Motorcycles were invented when people began putting engines on bicycles in the late 1800s. The first motorised tricycle was brought to New Zealand in 1899, and by the early 1900s different motorcycle models were being brought in, mainly from England. One-off home-built motorised bicycles also began to appear around the country.
In the first decade of the 1900s, hundreds of motorcycles were imported each year. By 1915 yearly imports totalled over 2,000.
Early models were essentially motor-assisted bicycles. Some were pedal-started, and the motor helped turn the wheels, which could still also be pedalled. On many early models the rear wheel was driven by a belt running from the engine rather than a chain drive – but the belt could slip in muddy conditions. Gears were changed using hand levers, riders did not wear helmets, and gas lamps were used for riding at night.
Have washing machine, will travel
In 1939 Marlborough woman Mary Watson, known as the ‘Happy Day Washerwoman’, bought an Indian motorcycle with a sidecar especially designed to carry her electric washing machine. She would travel to isolated farms, plugging her machine into the farmhouse mains to save wives the back-breaking task of hand-washing clothes. Watson often did more than 100 kilometres a day with her washer, vacuum cleaner and iron.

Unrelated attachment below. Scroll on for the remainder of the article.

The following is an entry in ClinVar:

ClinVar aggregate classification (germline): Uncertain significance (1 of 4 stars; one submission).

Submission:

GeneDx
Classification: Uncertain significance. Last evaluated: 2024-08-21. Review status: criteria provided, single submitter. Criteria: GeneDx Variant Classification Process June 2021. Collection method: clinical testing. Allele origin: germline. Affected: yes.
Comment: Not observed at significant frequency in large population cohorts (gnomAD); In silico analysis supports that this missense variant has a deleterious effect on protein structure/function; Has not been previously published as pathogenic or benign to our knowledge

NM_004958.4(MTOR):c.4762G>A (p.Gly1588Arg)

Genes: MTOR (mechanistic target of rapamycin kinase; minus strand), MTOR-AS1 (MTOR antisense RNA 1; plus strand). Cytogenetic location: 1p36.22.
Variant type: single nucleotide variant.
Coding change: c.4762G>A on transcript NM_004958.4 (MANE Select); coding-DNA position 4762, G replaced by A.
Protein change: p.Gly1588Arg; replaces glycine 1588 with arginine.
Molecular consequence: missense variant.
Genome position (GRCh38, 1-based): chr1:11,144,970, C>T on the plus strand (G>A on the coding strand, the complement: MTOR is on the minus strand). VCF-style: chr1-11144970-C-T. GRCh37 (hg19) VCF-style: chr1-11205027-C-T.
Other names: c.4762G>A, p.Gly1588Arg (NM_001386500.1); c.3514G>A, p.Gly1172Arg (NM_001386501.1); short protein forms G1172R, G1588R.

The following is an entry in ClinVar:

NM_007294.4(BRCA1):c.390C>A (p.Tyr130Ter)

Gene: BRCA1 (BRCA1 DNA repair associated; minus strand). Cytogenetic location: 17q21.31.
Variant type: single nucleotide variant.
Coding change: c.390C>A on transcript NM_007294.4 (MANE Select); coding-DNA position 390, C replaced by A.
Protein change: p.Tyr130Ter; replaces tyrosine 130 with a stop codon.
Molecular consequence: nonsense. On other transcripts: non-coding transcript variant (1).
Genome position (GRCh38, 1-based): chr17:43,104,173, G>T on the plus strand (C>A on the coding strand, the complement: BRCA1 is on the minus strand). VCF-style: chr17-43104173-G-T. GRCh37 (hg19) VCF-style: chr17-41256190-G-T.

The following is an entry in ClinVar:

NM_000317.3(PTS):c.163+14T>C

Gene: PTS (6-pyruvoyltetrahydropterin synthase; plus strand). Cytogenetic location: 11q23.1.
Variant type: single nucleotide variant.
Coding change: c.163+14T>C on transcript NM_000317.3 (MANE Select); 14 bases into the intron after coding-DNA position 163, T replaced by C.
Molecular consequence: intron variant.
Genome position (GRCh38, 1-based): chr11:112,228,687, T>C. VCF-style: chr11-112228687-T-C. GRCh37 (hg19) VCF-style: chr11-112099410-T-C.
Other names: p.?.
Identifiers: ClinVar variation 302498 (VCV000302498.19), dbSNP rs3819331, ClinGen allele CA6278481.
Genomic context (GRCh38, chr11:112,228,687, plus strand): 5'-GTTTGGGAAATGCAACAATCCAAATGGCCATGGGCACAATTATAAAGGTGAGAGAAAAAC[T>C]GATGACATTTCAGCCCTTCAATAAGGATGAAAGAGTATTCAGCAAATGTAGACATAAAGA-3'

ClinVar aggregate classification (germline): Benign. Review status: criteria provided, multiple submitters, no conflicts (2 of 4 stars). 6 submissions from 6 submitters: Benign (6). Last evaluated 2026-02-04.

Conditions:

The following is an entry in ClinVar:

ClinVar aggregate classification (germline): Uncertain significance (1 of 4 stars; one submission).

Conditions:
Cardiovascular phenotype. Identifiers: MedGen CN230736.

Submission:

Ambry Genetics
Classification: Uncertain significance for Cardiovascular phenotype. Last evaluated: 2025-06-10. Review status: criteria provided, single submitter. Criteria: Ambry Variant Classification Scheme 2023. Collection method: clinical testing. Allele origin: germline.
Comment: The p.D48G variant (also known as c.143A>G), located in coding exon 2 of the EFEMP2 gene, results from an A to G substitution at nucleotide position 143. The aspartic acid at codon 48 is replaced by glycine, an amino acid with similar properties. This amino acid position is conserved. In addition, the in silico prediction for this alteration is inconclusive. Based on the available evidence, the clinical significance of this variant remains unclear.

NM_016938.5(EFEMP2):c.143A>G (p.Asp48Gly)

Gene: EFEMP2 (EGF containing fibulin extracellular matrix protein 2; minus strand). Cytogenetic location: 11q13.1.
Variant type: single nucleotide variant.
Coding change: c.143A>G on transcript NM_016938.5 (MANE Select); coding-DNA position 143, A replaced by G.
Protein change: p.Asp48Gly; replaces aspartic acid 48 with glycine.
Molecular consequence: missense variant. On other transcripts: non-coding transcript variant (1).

From the early 1900s motorcycles were mainly used by travellers and commuters. The introduction of sidecars, which could carry a passenger or other items, helped increase their popularity from around 1913. Bikes with sidecars were employed by many tradespeople. The initial capital outlay was much less than for a car, and running costs were lower. Motorcycles made good business sense for butchers, bakers, plumbers, postmen, farmers, police and firefighters.
Growth in use
The popularity of motorcycles has risen and fallen depending on economic conditions. They were very popular by the 1920s, when few people could afford a car, but could manage a bike and its much cheaper running costs.
Motorcycle registrations rose to 37,404 in 1930, but fell during the 1930s economic depression (18,362 in 1935) and Second World War (9,288 in 1943). After the war motorcycle numbers rose steadily. Growth was strong during the oil shocks of the 1970s, and numbers peaked at over 130,000 bikes in 1982. Registrations fell in the 1990s, probably because cars were relatively more affordable and petrol prices had dropped. Motorcycle numbers fell to 46,000 in 1996, but had recovered to 74,000 in 2007. With high petrol prices in 2008 continued growth was likely.
Origins of bikes
At first most imported motorcycles came from the United Kingdom, with the USA a distant second. From the 1950s the Japanese motorcycle industry, led by Soichiro Honda, grew rapidly. This spelled trouble for the British motorcycle industry. By the 1960s it was struggling to compete with mass-produced reliable bikes from Japan. The names Honda, Suzuki, Kawasaki and Yamaha soon took over from Triumph, BSA, Norton and Ariel.
Many motorcycle owners develop a feverish commitment to their favourite manufacturer – their brand loyalty is very strong.